Brussels calls for creation of European Monetary Fund
Brussels has called for the creation of a European Monetary Fund and financial aid for countries hit by economic shocks, as it pushes ahead with ambitious plans to overhaul the institutions and functions of the euro area.
The European Commission said its proposals were a natural response to shortcomings of eurozone governance that were brutally revealed by the sovereign debt crisis. Jean-Claude Juncker, the commission president, said the plans showed Europe taking its future “into our own hands,” echoing calls from French president Emmanuel Macron for the bloc to assert its “economic sovereignty”.
Valdis Dombrovskis, commission vice-president in charge of the euro, said the reform plans presented a “balanced” set of ideas. “It’s a package that can help the resilience of monetary union and restart the process of convergence,” he said. “We are hoping for support and a constructive approach from member states.”
But officials from EU member states are warning that many of the headline plans could be jettisoned as national capitals are split over what direction further eurozone integration should take. The centrepiece of plans unveiled on Wednesday is a draft law to turn the euro area’s bailout fund, the European Stability Mechanism, into a monetary fund with a broader role that would include acting as a lender of last resort in banking crises.
While Germany is keen on an EMF, the commission’s blueprint for the fund has stoked unease in Berlin and other capitals, where there are fears it will be controlled by EU institutions rather than national governments.
EU officials denied that the EMF plans amounted to a power grab and said they would improve efficiency of decision making and democratic accountability to the European Parliament.
The commission’s plans also wade into sensitive questions of how to support countries hit by an economic downturn but do not require full blown bailouts — an issue where Paris and Berlin are firmly split.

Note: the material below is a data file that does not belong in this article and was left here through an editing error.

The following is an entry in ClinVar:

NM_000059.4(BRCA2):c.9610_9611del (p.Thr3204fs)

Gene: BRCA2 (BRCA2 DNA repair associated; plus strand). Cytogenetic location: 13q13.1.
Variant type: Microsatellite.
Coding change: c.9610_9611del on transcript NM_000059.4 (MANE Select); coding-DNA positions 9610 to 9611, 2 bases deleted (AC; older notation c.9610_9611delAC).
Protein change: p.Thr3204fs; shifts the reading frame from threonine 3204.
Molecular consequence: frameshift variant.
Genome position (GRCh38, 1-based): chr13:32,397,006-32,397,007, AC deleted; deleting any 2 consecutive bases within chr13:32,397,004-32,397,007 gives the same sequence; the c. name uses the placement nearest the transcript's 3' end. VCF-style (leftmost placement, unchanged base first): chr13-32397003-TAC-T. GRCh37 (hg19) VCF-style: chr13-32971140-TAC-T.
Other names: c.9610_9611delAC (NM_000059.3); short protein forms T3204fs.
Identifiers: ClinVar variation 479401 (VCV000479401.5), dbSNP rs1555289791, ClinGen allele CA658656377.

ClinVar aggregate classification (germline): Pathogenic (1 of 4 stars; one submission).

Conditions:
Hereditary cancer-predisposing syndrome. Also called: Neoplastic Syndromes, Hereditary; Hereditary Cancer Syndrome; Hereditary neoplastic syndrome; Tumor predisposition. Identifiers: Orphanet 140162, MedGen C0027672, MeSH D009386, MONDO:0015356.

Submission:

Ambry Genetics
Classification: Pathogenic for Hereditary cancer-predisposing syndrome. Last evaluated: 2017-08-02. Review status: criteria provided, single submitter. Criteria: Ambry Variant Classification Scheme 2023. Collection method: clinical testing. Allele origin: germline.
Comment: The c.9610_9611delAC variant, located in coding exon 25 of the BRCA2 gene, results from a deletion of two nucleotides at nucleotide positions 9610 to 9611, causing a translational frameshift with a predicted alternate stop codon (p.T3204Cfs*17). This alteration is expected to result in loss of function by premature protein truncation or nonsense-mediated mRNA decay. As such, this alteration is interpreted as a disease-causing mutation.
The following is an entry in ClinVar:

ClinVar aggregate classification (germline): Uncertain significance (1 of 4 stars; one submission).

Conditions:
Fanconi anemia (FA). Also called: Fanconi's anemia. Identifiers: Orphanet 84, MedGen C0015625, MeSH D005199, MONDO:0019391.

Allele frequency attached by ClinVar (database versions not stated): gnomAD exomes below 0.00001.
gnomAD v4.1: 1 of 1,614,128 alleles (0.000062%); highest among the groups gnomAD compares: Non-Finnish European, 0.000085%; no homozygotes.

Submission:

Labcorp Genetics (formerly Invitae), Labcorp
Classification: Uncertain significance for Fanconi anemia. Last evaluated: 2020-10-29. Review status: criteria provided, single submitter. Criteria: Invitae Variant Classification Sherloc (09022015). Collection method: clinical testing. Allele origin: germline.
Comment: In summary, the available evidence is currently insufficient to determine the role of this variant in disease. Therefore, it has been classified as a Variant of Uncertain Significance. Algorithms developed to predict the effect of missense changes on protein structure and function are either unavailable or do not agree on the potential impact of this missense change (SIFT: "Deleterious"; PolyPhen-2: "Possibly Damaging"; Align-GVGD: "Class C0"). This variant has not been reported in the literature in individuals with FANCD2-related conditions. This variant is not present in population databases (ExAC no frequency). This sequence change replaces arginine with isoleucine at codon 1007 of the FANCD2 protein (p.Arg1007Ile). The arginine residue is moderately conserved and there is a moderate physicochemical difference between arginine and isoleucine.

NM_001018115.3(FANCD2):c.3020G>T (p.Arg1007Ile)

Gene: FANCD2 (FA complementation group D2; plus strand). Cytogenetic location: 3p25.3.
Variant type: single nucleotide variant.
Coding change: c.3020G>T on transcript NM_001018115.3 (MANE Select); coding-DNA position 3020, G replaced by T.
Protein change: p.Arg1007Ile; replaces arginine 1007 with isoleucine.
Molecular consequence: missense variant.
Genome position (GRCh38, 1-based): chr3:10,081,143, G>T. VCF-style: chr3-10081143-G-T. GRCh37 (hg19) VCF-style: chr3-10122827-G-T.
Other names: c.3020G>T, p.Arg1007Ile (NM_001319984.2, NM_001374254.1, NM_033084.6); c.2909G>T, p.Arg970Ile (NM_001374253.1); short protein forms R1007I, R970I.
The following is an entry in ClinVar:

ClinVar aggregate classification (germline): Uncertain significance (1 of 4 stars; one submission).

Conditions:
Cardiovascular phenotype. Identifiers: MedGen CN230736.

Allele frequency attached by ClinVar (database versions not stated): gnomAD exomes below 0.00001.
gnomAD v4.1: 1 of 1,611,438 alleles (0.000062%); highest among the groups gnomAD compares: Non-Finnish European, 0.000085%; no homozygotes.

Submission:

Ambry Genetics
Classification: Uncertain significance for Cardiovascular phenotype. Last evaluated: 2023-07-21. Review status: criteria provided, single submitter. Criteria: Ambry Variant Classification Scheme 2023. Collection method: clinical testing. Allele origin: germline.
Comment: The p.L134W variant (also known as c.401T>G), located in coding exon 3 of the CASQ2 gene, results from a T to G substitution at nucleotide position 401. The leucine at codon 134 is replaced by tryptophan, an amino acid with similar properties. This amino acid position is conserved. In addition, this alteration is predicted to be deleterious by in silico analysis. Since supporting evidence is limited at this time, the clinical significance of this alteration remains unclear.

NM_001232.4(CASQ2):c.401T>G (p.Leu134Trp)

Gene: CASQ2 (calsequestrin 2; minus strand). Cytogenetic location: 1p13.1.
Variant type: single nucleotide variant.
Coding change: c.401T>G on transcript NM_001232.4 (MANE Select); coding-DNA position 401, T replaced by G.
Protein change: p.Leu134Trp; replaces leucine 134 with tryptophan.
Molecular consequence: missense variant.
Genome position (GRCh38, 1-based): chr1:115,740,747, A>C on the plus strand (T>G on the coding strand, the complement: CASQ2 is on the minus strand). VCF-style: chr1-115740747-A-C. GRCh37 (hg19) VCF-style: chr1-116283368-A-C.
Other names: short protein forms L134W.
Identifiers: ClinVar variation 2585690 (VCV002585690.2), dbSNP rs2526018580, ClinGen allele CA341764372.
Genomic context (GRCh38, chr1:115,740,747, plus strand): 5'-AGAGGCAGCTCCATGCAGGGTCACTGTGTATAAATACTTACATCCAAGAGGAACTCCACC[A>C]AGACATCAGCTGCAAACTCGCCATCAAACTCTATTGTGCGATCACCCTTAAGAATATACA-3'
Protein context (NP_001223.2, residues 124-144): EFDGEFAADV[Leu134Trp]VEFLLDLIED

The plan is for a new “stabilisation function” that would protect investment spending by drawing on the EU budget and the new monetary fund to channel grants and loans to countries in need. France sees this kind of EU-level support as a key piece of the reform jigsaw, but Peter Altmaier, Germany’s acting finance minister, said on Tuesday that a number of governments “are not yet convinced” it is needed.
The commission’s plans also sketch out the job description of a possible euro area finance minister and link EU regional aid to nations’ performance in implementing economic reforms.
After years of being consumed by economic firefighting, Brussels is determined to capitalise on the continent’s robust recovery to equip itself with more crisis-fighting tools. But Donald Tusk, EU Council president, who will chair a summit next week where the ideas will be discussed, warned on Tuesday that governments would need to focus on clear, achievable priorities for the euro area reform push to make headway.
In a note circulated to capitals, he urged that governments focus their attention on completing a crisis-era project to clean up and properly oversee the banking system before attempting any “more ambitious ideas.”
Trying to complete that project, known as the banking union, would be a “reality check” for what is possible in the broader euro area reform agenda, he said.
Eurozone reform proposals
European Monetary Fund The centrepiece of Wednesday’s proposals, the EMF would take over the functions of the €500bn European Stability Mechanism, the euro area’s sovereign bailout fund.
Under Brussels’ blueprint, the EMF would be in charge of a planned last-resort financial backstop for the euro area’s system for handling banking crisis. It would also play a bigger role in monitoring countries’ compliance with the conditions of their bailout programmes.
There is broad agreement among governments that an EMF is desirable, but there is resistance to the legal form the European Commission is proposing.
National officials warn that Brussels’ plan will rob the ESM of its independence and make it subordinate to EU institutions.